David Marquez continues to weave dazzling imagery from Brian Michael Bendis’ words in the very Angel-centric “All-New X-Men” #8. While Stuart Immonen was the major draw for me to start checking out this Marvel NOW! comic, the recent issues drawn by David Marquez have made a strong case that he deserves accolades and appreciation as well.
Marquez’s work might not be as versatile as Immonen’s, but it is technically sound, energetic and significantly detailed. The artist delivers classic comic book art throughout the issue while drawing Angel and Angel against a Hydra squadron, Iceman and Kitty Pryde mocking an argument between Captain America and Beast, and Cyclops (the younger) standing up to Captain America to assure the Avenger that everything will be set right.
It is to Bendis’ credit that this single issue has so much going on to keep the artist and the reader fully engaged and entertained. Bendis plays this series to his strengths: character development and interaction. Blending the original X-Men with the current Avengers and the staff of the Jean Grey School for Higher Learning makes for plenty of drama and comedy. Bendis has fun playing the two Warren Worthingtons — or the original Warren Worthington against not-quite Warren — against one another as young Warren tries to discover what has/will happen to him. That’s been a repeat theme throughout this series, but somehow Bendis hasn’t driven it into the ground. Yet.
Bendis and Marquez are definitely on the same wavelength throughout “All-New X-Men” #8. As the Angels fight Hydra, there is a double-page spread anchored by near-mirror images of young and modern Angel. When Cap and Beast try to settle Avengers versus X-Men matters in a peaceable manner, Kitty Pryde and (current) Iceman are played up for visual comic relief, including the fingers drawn from the eyes in the international, informal sign for “I’m watching you.” Bendis and Marquez are the foundation for this book, but Marte Gracia’s coloring and pattern work is solid and complimentary to Marquez’s visuals without overpowering or dwarfing the lines Marquez delivers. Cory Petit’s letters add dimension and a soundtrack to this story, including panel frame sound effects of gunfire and alarm wails.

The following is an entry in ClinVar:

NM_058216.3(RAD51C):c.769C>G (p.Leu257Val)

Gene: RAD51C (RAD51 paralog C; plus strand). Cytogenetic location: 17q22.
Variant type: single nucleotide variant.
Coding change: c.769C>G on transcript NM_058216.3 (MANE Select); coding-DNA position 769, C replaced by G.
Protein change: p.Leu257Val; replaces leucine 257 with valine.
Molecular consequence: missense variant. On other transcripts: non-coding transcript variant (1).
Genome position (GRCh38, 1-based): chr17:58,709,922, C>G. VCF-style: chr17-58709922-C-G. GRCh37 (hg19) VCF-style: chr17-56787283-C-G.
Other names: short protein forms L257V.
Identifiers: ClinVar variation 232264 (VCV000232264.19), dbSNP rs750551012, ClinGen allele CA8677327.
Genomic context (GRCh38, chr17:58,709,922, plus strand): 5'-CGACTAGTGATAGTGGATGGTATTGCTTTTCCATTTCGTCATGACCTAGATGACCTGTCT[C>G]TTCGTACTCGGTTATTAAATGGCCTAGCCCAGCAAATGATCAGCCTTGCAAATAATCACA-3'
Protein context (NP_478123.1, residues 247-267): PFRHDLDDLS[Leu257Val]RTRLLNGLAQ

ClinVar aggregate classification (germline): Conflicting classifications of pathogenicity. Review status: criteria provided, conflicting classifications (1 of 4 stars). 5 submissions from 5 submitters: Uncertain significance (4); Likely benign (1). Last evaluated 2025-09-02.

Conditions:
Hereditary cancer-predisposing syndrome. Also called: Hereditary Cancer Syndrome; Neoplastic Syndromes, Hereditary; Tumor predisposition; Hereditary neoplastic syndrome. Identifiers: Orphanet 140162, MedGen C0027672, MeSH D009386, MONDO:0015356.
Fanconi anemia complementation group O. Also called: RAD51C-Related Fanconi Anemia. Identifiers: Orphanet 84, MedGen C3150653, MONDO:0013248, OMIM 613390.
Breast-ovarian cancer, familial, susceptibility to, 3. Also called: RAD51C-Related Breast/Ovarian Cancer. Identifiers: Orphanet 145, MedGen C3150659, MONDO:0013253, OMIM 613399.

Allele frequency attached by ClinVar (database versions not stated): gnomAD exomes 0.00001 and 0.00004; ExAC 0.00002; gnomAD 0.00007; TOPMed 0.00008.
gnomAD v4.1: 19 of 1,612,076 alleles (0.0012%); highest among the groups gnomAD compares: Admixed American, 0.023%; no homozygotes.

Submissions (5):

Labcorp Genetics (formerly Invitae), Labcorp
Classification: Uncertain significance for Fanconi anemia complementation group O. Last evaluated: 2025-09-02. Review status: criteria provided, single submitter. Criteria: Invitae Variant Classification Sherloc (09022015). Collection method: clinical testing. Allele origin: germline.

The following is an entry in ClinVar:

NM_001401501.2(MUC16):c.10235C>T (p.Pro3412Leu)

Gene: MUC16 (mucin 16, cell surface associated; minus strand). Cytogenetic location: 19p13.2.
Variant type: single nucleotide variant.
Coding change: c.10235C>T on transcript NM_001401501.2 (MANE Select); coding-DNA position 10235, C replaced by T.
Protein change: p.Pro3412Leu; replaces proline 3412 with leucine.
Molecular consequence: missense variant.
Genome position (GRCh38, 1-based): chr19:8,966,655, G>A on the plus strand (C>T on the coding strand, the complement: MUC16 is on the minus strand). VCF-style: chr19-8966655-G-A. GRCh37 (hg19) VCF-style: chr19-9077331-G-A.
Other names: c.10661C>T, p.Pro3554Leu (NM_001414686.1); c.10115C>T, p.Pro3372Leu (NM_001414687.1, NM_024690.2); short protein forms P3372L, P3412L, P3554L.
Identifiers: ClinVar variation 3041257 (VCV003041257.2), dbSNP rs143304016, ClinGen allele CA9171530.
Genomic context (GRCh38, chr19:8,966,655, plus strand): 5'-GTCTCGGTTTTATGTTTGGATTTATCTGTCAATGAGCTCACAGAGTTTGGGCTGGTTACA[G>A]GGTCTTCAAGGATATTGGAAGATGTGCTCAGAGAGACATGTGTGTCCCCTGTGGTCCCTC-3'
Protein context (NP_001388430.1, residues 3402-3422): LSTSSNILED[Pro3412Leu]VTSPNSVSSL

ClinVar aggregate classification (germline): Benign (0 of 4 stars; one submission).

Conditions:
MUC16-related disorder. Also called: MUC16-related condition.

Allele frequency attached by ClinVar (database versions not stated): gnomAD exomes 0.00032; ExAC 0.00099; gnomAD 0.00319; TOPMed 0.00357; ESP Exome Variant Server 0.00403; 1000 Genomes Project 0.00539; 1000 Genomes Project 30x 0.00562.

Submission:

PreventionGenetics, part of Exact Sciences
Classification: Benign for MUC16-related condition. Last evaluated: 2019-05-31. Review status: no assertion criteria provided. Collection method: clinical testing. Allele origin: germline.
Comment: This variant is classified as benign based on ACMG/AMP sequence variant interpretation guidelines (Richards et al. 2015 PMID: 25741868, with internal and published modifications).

The notion of dipping into the past and bringing the original X-Men into their future sounded like a novelty comic book to me. I didn’t expect the story to last very long or to be terribly interesting. I expected a scene or two that was exceptionally poignant or maybe a memorable line or two. More often than not, however, the balance of great art and energizing story present in “All-New X-Men” #8 has been the norm for this series. Bendis’ work is more effective in larger chunks, but there’s enough going on in every issue of this series to provide a solid dose of entertainment in every issue.